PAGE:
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Fat EVs may cause 'more death on our roads' – watchdog

Is there a weight watchers for Hummers?

As the popularity of electric vehicles grows, safety leaders are concerned that road injuries could increase due to how much heavier battery-powered cars are over their gas-guzzling predecessors.

In a keynote address Wednesday at the Transportation Research Board's 2023 annual meeting, National Transportation Safety Board chair Jennifer Homendy expressed concern over the increasing curb weights of EVs, citing a few prime examples, like the GMC Hummer EV, which she said weighs over 9,000 pounds (4,082kg).

That's up from 6,000 pounds for the gas version, Homendy said. "The battery pack alone weighs over 2,900 pounds – about the weight of a Honda Civic," she added.

Additionally, Homendy said the Ford F-150 Lightning "is between 2,000 and 3,000 pounds heavier than the non-electric version. The Mustang Mach-E, Volvo XC40 EV, and RAV4 EV are all roughly 33 percent heavier."

While Homendy agrees that something has to be done to address greenhouse gas emissions from the transportation sector, "we have to be careful that we aren't also creating unintended consequences: more death on our roads."

Not an undue fear

Traffic fatality data for the whole of 2022 hasn't been released yet, but in 2021 the National Highway Traffic Safety Administration said road fatalities rose at a record pace in the first nine months of the year.

"The projection is the highest number of fatalities during the first nine months of any year since 2006 and the highest percentage increase during the first nine months in the Fatality Analysis Reporting System's history," the NHTSA said. 

Overall, 2021 saw a 10.5 percent increase in traffic deaths to reach 42,915 – the most killed on US roads since 2005. 

According to the Environmental Protection Agency, the average vehicle weight has reached an all-time record and is predicted to continue rising in the coming years. Vehicle weights dropped considerably in the 1980s compared to highs measured in 1975, but since then the average car and truck has increased from 3,200lbs to 4,200lbs.

That's an average increase of 1,000 pounds, which the National Bureau of Economic Research said in 2011 was enough to increase accident fatality risk by 1,000 percent

The larger and heavier the vehicle, the greater the risk, and EVs are getting heavier still – that Hummer with the added weight of a Honda Civic is nearly three times over that 1,000 figure from the study.

Vehicle weight is also an infrastructure problem

EVs are so heavy that the Insurance Institute for Highway Safety, which performs a lot of crash tests, was worried its equipment wouldn't be able to bear the weight of the Ford F-150 Lightning, given it's 3,000lbs heavier than the gas-powered model.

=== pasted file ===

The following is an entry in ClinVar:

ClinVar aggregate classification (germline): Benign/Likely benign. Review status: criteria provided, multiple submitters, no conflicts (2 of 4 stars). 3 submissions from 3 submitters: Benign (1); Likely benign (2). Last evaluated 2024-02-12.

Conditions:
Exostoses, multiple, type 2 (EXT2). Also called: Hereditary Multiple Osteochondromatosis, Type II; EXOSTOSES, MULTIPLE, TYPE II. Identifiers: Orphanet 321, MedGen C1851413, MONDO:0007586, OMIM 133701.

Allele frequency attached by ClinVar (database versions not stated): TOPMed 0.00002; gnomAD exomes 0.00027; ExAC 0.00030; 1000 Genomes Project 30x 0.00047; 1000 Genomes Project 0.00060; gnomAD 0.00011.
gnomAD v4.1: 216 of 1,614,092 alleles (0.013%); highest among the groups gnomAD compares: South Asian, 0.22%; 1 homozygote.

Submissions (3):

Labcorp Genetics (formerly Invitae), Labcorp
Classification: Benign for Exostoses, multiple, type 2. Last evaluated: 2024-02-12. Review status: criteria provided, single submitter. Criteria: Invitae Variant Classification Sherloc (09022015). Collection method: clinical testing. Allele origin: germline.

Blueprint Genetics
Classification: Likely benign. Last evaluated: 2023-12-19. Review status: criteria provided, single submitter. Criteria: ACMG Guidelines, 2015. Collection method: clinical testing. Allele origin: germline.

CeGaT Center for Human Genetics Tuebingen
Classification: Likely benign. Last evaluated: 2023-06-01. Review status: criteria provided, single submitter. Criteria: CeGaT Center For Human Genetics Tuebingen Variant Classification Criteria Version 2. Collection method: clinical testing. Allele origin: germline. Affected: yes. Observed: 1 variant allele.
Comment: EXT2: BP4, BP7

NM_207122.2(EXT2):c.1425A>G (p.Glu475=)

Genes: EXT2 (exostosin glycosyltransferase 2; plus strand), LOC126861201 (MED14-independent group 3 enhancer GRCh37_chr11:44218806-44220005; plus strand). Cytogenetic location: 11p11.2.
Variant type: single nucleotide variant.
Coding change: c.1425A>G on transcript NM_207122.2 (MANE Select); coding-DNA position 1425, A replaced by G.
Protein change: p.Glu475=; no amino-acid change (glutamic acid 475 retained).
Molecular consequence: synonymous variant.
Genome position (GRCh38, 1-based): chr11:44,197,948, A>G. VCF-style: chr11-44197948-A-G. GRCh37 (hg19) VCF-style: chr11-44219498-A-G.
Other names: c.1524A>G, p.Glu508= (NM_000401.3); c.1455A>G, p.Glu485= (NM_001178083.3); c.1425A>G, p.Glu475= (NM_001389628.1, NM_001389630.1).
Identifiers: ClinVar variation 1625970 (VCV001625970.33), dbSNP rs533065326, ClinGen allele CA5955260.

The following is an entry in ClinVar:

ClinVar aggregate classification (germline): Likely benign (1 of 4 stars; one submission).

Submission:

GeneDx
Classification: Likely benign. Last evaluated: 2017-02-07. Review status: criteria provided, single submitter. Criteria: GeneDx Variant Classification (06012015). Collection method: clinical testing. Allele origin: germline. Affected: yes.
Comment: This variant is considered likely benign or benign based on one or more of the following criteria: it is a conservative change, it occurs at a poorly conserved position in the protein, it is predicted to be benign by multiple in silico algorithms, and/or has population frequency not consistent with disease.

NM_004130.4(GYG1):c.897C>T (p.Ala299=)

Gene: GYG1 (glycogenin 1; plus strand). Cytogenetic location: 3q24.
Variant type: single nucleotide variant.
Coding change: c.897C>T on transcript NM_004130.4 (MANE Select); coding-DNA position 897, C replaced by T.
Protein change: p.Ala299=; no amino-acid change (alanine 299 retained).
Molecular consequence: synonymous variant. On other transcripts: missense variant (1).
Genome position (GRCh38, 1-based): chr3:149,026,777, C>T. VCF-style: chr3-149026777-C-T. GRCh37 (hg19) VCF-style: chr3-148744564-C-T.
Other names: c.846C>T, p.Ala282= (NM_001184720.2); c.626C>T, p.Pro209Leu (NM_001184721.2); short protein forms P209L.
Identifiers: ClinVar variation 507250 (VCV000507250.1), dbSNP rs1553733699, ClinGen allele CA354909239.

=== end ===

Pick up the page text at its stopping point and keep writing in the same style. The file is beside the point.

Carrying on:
To determine whether their crash test system could get up to speed what Raul Arbelaez, vehicle research center VP, called "heavier than anything we've ever tested", technicians had to resort to loading an old F-150 with concrete blocks.

"We were able to get it up to 40 miles per hour and hold that speed – it worked," Arbelaez said in a YouTube video.

That's all well and good, but EVs are still too heavy for existing infrastructure in US cities and on highways and have already started to cause chaos in some urban areas like Indianapolis, Indiana, where a new electric bus rapid transit line was added in 2019, and where weight is already ruining roads.

IndyGo, which manages Indianapolis's bus system, said last year that it and the local public works department agreed that the concrete work done in 2019 "was sufficient" to handle the weight of the buses, but that turned out not to be the case, necessitating lane closure and repairs last summer. 

Highway and bridge weight limits are also a concern. Yet despite that, automotive companies and car haulers have lobbied US lawmakers to increase commercial truck weight limits by 10 percent, which would allow car haulers an extra 8,000lbs on top of their 80,000lb weight limits.

That allowance, said the American Trucking Association, would mean a car hauler could carry the same number of F-150 lightnings as internal combustion F-150s. Unsurprisingly, safety experts have opposed the move citing both wear and tear on roads and bridges and the increased safety risks of heavier vehicles.

According to Homendy, EVs aren't the only thing getting heavier. Gas-powered cars are gaining weight too, and it's all concerning enough for some legislative attention.

"We're fighting for the 43,000 people who die annually on our roads and the millions more who are injured," Homendy said. "Safety, especially when it comes to new transportation policies and new technologies, cannot be overlooked. Ever." ®

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